Cage international director will appeal conviction

Magistrates this week convicted Muhammad Rabbani of wilfully obstructing officers at Heathrow Airport conducting a search under the terms of the Terrorism Act 2000

Muhammad Rabbani
Muhammad Rabbani

The international director of the advocacy group Cage has said he will appeal a conviction for refusing to give police passwords to his electronic devices during an airport search.

On Monday, Muhammad Rabbani was convicted at Westminster Magistrates’ Court in London of one count of wilfully obstructing a stop-and-search under section 7 of the Terrorism Act 2000. He was ordered to pay costs of £620 and granted a conditional discharge of 12 months.

Rabbani was stopped at Heathrow Airport in November but refused to give police the passwords for his devices, citing client confidentiality.

Schedule 7 allows police to stop and search people at ports, airports and international stations without the need for suspecting the person might be involved in terrorism or other criminal activity.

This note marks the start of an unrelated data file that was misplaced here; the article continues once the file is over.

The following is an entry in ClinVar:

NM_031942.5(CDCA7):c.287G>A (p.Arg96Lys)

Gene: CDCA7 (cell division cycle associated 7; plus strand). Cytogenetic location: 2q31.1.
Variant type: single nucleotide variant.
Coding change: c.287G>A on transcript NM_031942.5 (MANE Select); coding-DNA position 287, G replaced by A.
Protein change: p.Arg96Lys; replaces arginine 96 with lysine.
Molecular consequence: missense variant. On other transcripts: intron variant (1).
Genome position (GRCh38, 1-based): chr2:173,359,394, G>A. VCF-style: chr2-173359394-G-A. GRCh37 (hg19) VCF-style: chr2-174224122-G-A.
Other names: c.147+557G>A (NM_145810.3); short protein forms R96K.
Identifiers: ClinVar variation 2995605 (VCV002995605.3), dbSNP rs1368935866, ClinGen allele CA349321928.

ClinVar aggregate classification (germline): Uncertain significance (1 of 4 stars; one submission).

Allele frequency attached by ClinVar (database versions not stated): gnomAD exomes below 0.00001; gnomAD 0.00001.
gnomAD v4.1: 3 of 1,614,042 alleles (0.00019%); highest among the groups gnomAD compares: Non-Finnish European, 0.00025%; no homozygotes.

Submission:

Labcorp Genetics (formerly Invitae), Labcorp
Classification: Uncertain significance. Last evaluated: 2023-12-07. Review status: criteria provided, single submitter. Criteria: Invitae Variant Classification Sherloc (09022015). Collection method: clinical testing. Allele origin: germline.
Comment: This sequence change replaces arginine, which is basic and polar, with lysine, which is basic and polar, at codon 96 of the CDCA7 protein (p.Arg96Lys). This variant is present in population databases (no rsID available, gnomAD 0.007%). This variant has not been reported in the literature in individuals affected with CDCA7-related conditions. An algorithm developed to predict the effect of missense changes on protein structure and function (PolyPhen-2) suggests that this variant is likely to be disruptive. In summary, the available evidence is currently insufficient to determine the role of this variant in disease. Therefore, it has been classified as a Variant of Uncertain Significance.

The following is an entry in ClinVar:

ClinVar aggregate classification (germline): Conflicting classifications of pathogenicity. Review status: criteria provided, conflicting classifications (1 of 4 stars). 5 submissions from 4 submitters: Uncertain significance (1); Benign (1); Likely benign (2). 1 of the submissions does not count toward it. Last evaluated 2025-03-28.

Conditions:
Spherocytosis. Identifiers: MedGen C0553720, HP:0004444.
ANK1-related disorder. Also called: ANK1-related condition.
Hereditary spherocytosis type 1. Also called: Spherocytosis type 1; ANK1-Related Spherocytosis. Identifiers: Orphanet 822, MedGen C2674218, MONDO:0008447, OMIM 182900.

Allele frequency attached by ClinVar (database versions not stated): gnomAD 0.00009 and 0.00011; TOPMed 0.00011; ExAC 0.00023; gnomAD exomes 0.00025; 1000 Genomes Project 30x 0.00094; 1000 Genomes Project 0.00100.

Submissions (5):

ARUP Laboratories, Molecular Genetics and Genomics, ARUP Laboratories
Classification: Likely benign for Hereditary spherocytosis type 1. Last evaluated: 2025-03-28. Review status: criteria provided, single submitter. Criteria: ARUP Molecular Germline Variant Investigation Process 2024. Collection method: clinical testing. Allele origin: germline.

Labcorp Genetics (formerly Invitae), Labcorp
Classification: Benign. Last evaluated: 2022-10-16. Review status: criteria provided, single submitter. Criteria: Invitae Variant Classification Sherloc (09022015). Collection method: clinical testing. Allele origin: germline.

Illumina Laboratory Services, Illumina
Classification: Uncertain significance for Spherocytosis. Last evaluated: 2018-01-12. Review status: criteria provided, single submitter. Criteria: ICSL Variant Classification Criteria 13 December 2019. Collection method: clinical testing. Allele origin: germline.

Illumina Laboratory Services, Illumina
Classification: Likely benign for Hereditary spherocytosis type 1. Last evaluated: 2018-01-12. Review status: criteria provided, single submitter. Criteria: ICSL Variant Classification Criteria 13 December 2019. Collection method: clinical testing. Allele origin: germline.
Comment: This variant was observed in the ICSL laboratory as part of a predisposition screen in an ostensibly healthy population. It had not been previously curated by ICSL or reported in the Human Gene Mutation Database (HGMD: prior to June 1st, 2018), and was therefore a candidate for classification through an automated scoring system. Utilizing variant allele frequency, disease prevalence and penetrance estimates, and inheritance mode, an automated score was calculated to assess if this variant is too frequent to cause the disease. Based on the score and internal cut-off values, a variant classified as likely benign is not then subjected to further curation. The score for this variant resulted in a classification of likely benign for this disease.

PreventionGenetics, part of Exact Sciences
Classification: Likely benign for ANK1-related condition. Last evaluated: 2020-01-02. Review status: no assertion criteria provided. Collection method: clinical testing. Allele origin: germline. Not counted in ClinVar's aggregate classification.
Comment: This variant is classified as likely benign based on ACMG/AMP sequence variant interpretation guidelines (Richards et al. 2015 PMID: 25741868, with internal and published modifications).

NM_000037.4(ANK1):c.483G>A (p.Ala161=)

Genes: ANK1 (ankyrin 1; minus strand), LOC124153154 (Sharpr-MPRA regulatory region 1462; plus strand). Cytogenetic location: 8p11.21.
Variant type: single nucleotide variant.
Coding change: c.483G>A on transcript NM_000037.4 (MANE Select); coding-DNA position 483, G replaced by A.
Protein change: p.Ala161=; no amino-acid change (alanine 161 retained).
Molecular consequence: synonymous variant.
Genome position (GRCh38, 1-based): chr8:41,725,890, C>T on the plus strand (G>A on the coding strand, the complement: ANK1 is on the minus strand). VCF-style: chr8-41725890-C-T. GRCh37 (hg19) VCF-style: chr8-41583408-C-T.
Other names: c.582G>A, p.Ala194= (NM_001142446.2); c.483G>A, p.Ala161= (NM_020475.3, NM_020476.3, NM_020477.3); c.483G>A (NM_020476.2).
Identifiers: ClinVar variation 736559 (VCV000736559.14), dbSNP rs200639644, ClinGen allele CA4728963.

Rabbani said in a statement yesterday that schedule 7 was discriminatory and must be changed.

"The principle of presumption of innocence, the principle of client confidentiality and the principle of personal privacy are all too important to surrender even with the threat of conviction," he said.

Although Cage is not a charity, it has previously been funded by charities including the Joseph Rowntree Charitable Trust and the Roddick Foundation.

In 2014, it emerged that Cage had once been in contact with Mohammed Emwazi, the Islamic State militant and British citizen nicknamed Jihadi John. Cage director Asim Qureshi described him at the time as having been a "beautiful young man", blaming MI5 for his radicalisation.

The Charity Commission contacted both charities to seek assurances that they were no longer funding Cage and asked them to agree not to fund it in the future, saying any connection between Cage and the charities could damage their reputations. But the commission later agreed in court that it had no power to dictate charities’ future spending.

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